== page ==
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ARCHIVE -- JUNE 2000 (I)


June 9-11 -- "Look for the Kiwi label".  Our editor's newest Reason column takes a skeptical look at the "anti-sweatshop" movement, which is quickly acquiring a large litigation component along with its substantial campus-activist presence.  Also takes up the curious question of why Notre Dame, at the behest of its anti-sweatshop working group, banned the manufacture of its licensed products in New Zealand, not exactly known as a hellhole of oppressive industrial employment.  (July). 

June 9-11 -- Risky?  Who'da thunk it?  A jury last month awarded $111.5 million, which will reach $164 million with interest, to a wealthy horse breeder and Bahamas resident who bought on margin $6.5 billion in foreign currency futures through Bear Stearns and sued the investment firm after sustaining severe losses.  The jury found Bear Stearns negligent in not keeping client Henryk de Kwiatkowski, 76, on a shorter leash and not warning him more carefully about the risks.  Bear argued that de Kwiatkowski was a sophisticated client eager to gamble who'd sustained $100 million currency speculation losses on two previous occasions.  The judgment would amount to almost a quarter of the firm's profits last year.  (Colleen DeBaise, "Investor Awarded $111.5 Million In Trading Case Against Bear Stearns", DowJones.com, May 16; "Bear Stearns Must Pay Added $52.5 Million To Investor Who Sued", DowJones.com, Jun. 7).  de Kwiatkowski said he'd been led astray by relying on the expressed bullishness about the dollar's prospects of Bear economist Wayne Angell, a former federal reserve governor; instead the dollar sank.  According to Bloomberg News, Bear chief executive James Cayne, on the stand, countered that economists are right only 35 percent to 40 percent of the time -- "They don't really have a good record as far as predicting the future" -- and that the role of the firm's economist was in his view "entertainment".  ("Bear Stearns economist painted as entertainer; judge doesn't buy it", Bloomberg/St. Paul Pioneer Planet, June 3) (see also Dec. 6).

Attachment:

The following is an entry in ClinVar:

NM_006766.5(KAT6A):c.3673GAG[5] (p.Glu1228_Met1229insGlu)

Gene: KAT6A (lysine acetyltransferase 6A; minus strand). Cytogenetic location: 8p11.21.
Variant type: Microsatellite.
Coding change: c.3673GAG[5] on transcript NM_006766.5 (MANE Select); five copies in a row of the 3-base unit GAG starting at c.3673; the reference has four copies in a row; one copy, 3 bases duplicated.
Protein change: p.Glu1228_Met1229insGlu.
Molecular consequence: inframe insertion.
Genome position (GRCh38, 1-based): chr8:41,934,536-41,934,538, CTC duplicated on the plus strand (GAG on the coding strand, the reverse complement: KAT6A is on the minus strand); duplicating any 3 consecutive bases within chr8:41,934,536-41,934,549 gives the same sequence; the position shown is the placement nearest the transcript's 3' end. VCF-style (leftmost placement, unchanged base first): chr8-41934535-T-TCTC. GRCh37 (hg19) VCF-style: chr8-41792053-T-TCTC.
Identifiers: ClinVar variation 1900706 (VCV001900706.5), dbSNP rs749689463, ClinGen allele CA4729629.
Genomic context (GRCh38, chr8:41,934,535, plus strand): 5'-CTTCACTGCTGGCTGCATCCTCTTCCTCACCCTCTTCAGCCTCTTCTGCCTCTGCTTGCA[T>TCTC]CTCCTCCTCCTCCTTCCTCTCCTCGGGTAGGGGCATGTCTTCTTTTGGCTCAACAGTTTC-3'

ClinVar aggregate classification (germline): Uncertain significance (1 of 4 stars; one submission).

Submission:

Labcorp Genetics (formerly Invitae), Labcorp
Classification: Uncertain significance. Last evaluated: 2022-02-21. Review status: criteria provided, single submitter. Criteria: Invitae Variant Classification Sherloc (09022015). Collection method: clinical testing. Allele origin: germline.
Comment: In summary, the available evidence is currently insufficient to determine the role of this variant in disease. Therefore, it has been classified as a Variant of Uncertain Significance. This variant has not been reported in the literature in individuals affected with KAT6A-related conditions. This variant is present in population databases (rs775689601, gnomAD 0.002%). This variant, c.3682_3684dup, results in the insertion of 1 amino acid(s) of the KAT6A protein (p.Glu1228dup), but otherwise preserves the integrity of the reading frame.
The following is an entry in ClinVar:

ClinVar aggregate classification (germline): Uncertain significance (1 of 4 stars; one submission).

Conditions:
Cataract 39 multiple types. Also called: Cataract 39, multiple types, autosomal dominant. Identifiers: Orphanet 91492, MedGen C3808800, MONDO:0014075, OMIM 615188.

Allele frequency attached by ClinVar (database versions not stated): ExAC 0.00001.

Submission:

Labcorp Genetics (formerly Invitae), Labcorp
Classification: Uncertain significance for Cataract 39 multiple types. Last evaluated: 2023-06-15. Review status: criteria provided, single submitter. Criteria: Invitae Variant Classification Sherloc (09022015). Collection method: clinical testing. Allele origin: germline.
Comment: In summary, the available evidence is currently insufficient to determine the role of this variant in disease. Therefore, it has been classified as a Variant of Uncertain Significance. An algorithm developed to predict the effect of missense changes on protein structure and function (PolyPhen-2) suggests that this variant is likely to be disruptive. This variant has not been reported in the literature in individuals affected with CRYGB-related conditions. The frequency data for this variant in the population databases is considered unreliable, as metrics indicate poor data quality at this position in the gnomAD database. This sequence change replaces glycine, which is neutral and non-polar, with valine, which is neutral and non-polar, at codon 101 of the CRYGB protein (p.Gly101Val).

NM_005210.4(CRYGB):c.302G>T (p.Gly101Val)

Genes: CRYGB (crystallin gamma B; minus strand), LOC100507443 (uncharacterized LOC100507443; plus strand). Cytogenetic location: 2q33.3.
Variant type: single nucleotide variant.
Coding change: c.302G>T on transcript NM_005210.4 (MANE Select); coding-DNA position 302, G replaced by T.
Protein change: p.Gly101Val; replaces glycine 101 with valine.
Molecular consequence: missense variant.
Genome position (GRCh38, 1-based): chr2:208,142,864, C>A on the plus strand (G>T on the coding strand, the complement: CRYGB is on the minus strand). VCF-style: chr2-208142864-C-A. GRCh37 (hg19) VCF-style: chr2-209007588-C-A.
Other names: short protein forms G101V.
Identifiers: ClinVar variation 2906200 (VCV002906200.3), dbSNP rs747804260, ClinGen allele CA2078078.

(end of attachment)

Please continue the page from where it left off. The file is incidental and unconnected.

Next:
June 9-11 -- Don't cooperate.  In Fairfield Center, Maine, attorneys representing 19 people claiming injury from the toxic effects of papermaking wastes are advising their clients not to cooperate with a public health survey intended to assess residents' health concerns, because the results might be used against their cause.  The 19 are suing Kimberly-Clark Corp. and Sappi Fine Paper North America.  (Doug Harlow, "Attorneys fight local health poll", CentralMaine.com (Kennebec Journal/Waterville Morning Sentinel), May 10).